Being a top-rated player coming into your first season in the NCAA has its occasional and disappointing lows. But, as fans have seen today with freshman forward Matilda Ekh, they're survivable and redeemable.
Ekh opened her journey in the green and white in the starting five. Not many freshmen do, especially when there is veteran talent that can and will do better in that place, most of the time.
However, with a lot of injury adversity plaguing the perimeter skill of the program, there was never a doubt in Michigan State Head Coach Suzy Merchant's mind that Ekh would be the right filler.
Between the Spartan's season opener versus Morehead State, where Ekh connected for 11 points in 25 minutes on 57.1% field shooting and 40% beyond the glorious arc that would later become her home, Ekh accomplished a lot.
In eight of the 14 games in that time span, she produced double digits, averaging between eight and 11.3 points per game. Her offensive ability to meet the net, as if glue were attached to the rim and the ball, made up for her lack on the defensive end.
Shortly into 2022, Ekh reached her peak. In a stretch of four games, she set a career-high 27 points at Ohio State on Jan. 12, she scored her third 20-plus point game with 23 against Minnesota on Jan. 23 and she became second on the team in scoring, only shadowed by senior guard Nia Clouden's 20-plus per game average.
However, much like the narrative of a novel, once you reach your peak, you begin downward trending to the conclusion.
It's typical, and expected, for a freshman to have their moments, both good and bad. No one expects you to be a legend from start to finish. You have to build up to it.
Ekh found herself in a slump as the regular season came to a close. In the last two games before the tournament, against Michigan and Ohio State, she recorded a mere four points in 65 minutes, going 2-for-25 from the field on 7.1–9.1% shooting and absolutely zero luck from beyond the arc.
The Swedish sensation was stuck. But that's probably what made her comeback in Michigan State's 73-69 victory over Purdue in the second round opener of the Big Ten Tournament that much sweeter.
This morning, Ekh managed to pull together her 18th double-digit game in her first season, finishing with 10 points, four rebounds and three assists on the bed of two personal fouls.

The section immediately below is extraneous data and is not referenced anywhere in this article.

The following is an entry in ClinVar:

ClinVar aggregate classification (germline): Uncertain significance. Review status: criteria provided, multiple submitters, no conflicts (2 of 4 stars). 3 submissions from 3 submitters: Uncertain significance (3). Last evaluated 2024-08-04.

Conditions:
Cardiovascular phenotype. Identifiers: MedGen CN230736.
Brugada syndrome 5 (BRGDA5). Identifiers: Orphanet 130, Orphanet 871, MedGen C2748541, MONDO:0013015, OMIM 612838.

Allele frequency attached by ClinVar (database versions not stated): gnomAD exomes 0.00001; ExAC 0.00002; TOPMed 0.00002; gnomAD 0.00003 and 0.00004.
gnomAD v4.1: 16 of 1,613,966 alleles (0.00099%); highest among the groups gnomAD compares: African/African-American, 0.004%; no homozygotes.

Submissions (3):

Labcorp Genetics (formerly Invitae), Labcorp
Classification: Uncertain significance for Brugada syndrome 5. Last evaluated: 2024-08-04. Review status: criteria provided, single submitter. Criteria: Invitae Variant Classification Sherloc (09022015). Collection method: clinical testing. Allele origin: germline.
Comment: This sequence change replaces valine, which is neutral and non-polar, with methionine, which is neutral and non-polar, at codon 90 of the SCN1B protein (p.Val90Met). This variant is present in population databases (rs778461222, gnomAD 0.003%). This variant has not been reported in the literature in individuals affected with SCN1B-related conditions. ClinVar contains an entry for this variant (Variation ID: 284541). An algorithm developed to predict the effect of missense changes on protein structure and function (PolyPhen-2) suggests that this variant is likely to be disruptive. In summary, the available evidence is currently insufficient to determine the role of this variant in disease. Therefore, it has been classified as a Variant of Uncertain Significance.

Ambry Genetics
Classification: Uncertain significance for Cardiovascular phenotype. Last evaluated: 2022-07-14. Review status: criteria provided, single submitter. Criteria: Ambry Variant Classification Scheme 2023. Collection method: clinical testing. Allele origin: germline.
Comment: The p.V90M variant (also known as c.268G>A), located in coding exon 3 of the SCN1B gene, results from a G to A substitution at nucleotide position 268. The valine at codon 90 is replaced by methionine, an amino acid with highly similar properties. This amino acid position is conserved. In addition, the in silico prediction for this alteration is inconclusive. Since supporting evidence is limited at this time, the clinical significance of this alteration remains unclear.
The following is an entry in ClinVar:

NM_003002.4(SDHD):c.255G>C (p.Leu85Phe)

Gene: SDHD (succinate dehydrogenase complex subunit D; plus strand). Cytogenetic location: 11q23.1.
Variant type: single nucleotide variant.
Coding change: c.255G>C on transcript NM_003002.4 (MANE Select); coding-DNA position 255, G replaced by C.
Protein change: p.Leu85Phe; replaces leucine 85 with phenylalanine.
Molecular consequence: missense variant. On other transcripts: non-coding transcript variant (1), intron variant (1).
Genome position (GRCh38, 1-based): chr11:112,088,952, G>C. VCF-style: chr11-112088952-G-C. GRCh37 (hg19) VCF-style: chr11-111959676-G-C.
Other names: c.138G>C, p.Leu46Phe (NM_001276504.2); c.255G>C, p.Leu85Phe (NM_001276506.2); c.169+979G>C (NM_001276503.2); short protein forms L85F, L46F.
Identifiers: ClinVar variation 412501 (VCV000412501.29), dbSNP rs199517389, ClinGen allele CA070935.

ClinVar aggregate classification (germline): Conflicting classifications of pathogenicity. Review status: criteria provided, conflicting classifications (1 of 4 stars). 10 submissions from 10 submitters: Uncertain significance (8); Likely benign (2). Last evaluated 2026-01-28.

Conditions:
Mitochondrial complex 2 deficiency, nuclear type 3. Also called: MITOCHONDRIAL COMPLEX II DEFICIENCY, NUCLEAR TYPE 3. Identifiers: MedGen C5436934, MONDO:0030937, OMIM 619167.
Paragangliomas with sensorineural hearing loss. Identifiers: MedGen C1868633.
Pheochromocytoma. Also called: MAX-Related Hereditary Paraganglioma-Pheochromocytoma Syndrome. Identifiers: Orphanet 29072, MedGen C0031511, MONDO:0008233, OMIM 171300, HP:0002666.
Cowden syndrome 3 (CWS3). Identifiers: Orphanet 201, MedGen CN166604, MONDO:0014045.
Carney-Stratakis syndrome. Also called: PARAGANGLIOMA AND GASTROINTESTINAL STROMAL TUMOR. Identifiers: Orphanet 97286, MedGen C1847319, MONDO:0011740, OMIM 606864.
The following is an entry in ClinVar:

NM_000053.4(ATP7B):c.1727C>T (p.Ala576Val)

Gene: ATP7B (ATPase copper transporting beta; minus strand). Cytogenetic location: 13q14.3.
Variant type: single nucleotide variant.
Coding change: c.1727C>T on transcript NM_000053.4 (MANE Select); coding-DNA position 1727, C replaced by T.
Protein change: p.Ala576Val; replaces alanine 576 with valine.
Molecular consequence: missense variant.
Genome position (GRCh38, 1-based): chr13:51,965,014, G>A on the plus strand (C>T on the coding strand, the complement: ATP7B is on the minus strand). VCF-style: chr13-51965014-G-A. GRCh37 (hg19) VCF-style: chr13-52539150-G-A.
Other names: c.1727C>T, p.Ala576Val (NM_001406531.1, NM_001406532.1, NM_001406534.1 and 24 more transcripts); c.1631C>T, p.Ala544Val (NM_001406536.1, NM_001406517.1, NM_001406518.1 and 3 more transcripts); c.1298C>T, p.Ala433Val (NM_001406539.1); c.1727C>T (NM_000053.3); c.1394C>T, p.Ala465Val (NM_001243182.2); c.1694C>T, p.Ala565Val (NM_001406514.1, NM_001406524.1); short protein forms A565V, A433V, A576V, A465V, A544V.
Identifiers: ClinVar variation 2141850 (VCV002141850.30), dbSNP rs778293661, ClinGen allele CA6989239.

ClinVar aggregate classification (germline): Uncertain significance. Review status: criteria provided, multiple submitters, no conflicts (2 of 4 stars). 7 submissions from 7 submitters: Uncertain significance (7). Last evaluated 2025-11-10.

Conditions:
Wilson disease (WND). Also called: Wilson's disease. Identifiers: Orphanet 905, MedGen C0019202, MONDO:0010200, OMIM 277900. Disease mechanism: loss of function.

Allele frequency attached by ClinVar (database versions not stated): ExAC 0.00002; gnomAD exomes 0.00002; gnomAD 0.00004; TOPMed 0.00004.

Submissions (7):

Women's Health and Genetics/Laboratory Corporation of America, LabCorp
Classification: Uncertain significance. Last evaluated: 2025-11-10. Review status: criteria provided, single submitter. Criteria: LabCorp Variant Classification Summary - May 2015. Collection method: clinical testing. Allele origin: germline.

"I just talked to her a little bit about a couple things," Merchant said postgame. "Number one, ... are you taking the right shots? Are they open, and are they in flow and are they the right shots to take? When you're a coach, that's what you want to do. You want to make sure you get the right people get the shot. ... The rest of it will take care of itself."
"The other thing that I talked to her about the other day was like, 'Listen, everybody's going to run at you. When you're open, you take them; you always shoot the ball,'" Merchant added. "I was trying to talk to her a little bit more about shot-faking. ... Shot fake first and then shot fake at the end, because what she does is she catches it and puts it down right away, and she's not super athletic in terms of speed."
"If she can catch the ball more in her scoring pocket and look more for the shot fake before she drives, she didn't do that tonight but that's probably a little bit unnatural for her, so that way, maybe if someone gets really into her space and she shot fakes, now if she drives she's got that little pull up jumper or the rip and take to the rim, just to get herself going."
She had two pretty stellar plays in the game that said, "Hey, I'm back!"
The first was at the start of the second quarter when freshman guard DeeDee Hagemann scooped an open rebound up to get Ekh the ball down the stretch. She knocked in her first three of the game, her first since Feb. 21 against Penn State, in at that moment, and the crowd went wild.
"I was proud of her for the possession when she missed the shot, we got the rebound and kicked it back out to her for a window three and she hit that one," Merchant said. "She's taking the right shots, and she's a good shooter, so we do need her to score and it was great to see her finally knock some down after the last two games."
The other play was also in the second quarter, nearing halftime, when graduate student forward Tamara Farquhar stole the ball from the Boilermakers and was able to drive it up the court on the fast break, getting it around to Ekh for a swift layup that held their lead.
"I thought Matilda was great," Clouden said. "She definitely bounced back. She hasn't been worried about those two games, where she didn't play her best, at all. She's just been in the gym working. She played really well, she played her game, got to open spots and it made our job easier."
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